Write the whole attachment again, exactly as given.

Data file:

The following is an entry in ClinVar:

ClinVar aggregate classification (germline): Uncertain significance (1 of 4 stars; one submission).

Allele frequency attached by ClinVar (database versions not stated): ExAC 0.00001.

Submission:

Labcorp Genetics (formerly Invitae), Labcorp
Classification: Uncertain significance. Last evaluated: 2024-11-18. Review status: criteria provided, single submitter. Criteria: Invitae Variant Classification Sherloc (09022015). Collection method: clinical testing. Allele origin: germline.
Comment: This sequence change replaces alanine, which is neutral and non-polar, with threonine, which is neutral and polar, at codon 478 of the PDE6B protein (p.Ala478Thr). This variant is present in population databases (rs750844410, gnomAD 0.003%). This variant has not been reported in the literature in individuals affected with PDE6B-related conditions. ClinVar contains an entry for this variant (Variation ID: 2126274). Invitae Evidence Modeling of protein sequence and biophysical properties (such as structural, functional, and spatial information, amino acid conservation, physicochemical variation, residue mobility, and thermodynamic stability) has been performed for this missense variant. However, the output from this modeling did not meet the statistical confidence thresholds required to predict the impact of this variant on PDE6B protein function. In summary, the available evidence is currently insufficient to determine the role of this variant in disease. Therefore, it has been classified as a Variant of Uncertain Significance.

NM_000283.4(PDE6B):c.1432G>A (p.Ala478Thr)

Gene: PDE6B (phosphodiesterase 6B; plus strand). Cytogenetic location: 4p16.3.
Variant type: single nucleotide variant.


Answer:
The following is an entry in ClinVar:

ClinVar aggregate classification (germline): Uncertain significance (1 of 4 stars; one submission).

Allele frequency attached by ClinVar (database versions not stated): ExAC 0.00001.

Submission:

Labcorp Genetics (formerly Invitae), Labcorp
Classification: Uncertain significance. Last evaluated: 2024-11-18. Review status: criteria provided, single submitter. Criteria: Invitae Variant Classification Sherloc (09022015). Collection method: clinical testing. Allele origin: germline.
Comment: This sequence change replaces alanine, which is neutral and non-polar, with threonine, which is neutral and polar, at codon 478 of the PDE6B protein (p.Ala478Thr). This variant is present in population databases (rs750844410, gnomAD 0.003%). This variant has not been reported in the literature in individuals affected with PDE6B-related conditions. ClinVar contains an entry for this variant (Variation ID: 2126274). Invitae Evidence Modeling of protein sequence and biophysical properties (such as structural, functional, and spatial information, amino acid conservation, physicochemical variation, residue mobility, and thermodynamic stability) has been performed for this missense variant. However, the output from this modeling did not meet the statistical confidence thresholds required to predict the impact of this variant on PDE6B protein function. In summary, the available evidence is currently insufficient to determine the role of this variant in disease. Therefore, it has been classified as a Variant of Uncertain Significance.

NM_000283.4(PDE6B):c.1432G>A (p.Ala478Thr)

Gene: PDE6B (phosphodiesterase 6B; plus strand). Cytogenetic location: 4p16.3.
Variant type: single nucleotide variant.